Prague, earliest mentioned 928, arose at a wad (Czech prah) over Vltava by a number of smaller communities around, among other things. the strongholds of Vyšehrad and Hradčany on both sides of the river were merged. Hradčany, located high on the left side of the river (Malá Strana), was expanded in the 13th century to the residence of the Bohemian kings. In 973, Prague became the bishop’s seat, and a precursor to the present St. Veitsdom was erected next to Hradčany. Opposite the right bank was another community, Staré Město, which grew among other things. by immigration of German, French and Jewish merchants and craftsmen.
During Charles IV, King of Bohemia 1347–78 and German-Roman Emperor 1355–78, Prague experienced a prosperous period, when a new district, Nové Město, was built south of Staré Město and the city under the influence of French building art received its present Gothic touch. In 1344, Prague had become the archdiocese, and in 1348 Charles IV had the first German university built north of the Alps. There, Jan Hus worked, and there in 1419 the first defenestration in Prague triggered the devastating Hushite war devastating the city of Prague. The German-Czech contradiction which was a motive in these had already in 1409 led the German professors and students to leave the university and took refuge in Leipzig.
By the second defense of Prague in 1618, the Thirty Years War was triggered, which hit Prague hard by looting and destruction. A Swedish army conquered Malá Strana and Hradčany in 1648 and carried away valuable art treasures, among other things. Codex argenteus (Silver Bible) and Devil’s Bible. During the 19th century Prague became thanks to nearby coal and iron ore deposits and the railway to Vienna (1845) the industrial hub of Bohemia. In 1848, Prague became the center of the failed Czech Revolution (compare the February Revolution).
Prague became the capital of Czechoslovakia in 1918 and has also lately been the scene of crucial events in the country’s history such as the Prague Cup in 1948, the Prague Spring 1968 and the transition to democracy 1989-90. Prague has been the capital of the Czech Republic since 1993.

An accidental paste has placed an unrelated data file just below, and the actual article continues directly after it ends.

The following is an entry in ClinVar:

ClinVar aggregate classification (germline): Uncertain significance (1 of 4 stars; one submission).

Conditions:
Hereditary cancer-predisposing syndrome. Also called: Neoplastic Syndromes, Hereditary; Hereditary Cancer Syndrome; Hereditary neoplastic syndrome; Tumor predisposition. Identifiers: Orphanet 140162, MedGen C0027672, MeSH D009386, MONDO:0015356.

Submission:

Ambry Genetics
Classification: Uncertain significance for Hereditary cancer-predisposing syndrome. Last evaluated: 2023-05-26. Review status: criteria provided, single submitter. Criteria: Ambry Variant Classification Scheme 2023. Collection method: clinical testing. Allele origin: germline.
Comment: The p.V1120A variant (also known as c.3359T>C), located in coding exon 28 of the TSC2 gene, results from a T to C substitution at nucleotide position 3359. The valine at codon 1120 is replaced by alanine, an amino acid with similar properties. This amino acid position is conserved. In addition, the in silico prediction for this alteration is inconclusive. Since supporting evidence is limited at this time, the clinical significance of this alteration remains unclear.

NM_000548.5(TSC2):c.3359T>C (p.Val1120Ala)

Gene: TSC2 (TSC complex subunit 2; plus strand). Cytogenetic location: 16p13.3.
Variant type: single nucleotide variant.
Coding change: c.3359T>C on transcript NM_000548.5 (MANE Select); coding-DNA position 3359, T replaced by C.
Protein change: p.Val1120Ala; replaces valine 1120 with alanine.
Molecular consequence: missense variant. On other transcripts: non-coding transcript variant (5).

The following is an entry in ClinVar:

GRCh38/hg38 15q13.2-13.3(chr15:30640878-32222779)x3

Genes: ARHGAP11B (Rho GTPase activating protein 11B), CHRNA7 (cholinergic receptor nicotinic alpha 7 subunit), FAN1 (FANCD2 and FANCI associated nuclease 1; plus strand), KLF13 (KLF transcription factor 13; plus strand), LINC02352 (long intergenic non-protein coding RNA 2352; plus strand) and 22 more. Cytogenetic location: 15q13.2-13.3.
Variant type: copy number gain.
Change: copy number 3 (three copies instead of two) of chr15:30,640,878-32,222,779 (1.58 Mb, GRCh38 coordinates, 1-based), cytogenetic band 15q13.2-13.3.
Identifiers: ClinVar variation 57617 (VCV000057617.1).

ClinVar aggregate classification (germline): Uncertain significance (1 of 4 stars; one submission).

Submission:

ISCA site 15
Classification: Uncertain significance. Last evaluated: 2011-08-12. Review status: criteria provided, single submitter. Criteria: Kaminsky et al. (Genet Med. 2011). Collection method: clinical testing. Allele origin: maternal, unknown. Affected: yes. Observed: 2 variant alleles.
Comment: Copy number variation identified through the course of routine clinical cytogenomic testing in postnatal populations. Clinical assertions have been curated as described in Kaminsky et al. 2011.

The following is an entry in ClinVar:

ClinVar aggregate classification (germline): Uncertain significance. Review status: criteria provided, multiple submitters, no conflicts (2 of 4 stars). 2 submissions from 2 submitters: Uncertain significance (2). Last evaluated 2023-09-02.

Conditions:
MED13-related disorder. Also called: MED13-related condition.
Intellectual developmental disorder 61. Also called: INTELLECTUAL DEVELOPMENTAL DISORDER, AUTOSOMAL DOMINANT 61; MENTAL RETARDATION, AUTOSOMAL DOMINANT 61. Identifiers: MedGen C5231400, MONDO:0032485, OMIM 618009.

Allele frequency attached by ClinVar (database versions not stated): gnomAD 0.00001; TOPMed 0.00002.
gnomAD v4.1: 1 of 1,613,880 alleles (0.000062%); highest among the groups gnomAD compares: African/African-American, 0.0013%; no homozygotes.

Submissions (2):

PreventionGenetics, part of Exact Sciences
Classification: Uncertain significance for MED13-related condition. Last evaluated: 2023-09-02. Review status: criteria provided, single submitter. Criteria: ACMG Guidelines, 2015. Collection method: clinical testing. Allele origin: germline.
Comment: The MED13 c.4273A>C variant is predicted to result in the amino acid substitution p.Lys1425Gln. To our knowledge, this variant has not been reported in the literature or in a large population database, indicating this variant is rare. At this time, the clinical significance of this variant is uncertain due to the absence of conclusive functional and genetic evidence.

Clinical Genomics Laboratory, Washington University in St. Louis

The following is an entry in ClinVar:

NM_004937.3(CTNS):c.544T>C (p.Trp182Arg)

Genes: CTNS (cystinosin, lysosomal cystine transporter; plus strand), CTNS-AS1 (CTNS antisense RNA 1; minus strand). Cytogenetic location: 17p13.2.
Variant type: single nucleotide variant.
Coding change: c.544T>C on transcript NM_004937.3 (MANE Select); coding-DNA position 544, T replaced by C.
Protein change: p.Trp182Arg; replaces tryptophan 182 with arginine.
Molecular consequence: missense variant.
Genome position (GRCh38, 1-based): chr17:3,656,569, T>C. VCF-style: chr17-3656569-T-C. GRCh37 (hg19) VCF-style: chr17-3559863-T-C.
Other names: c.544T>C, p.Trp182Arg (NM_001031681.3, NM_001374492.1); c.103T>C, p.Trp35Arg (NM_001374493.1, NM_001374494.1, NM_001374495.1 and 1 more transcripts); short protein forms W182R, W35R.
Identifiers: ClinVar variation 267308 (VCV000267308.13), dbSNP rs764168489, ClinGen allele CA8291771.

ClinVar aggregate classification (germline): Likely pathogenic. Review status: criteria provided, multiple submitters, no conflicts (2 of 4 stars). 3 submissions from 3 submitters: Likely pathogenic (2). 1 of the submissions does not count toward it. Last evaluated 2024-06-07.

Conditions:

In Prague, on May 30, 1635, a peace treaty was signed between Emperor Ferdinand II and Elector Johan Georg I of Saxony with the aim of restoring national peace and, in an emergency with arms power, forcing the Swedish and French occupation troops to leave Germany. For this purpose, a national army under imperial command would be organized. Peace was supported by most German Protestant states, including Brandenburg. Sweden’s position weakened, and a new stage in the thirty-year war, the French-Swedish, began.
On August 23, 1866, a peace treaty was concluded in Prague between Prussia and Austria, whereby Austria accepted the dissolution of the German Confederation and the new order which Prussia intended to implement north of Main. Furthermore, Prussia Schleswig, Holstein and Lauenburg, which together with Austria was conquered from Denmark in 1864. were granted the Treaty, which stipulated that Northern Schleswig would be united with Denmark if a majority of the population in a forthcoming referendum so desired. However, such a thing never came to fruition.
Prague was occupied by German troops in March 1939. Between October 6, 1941 and March 16, 1945, over 46,000 of Prague’s Jews were deported to tillódź, Minsk and Theresienstadt; About 11,000 Jews survived the war in Prague. Struggles were fought in the city in May 1945, but it escaped as one of the few major cities in Central Europe of widespread destruction during World War II.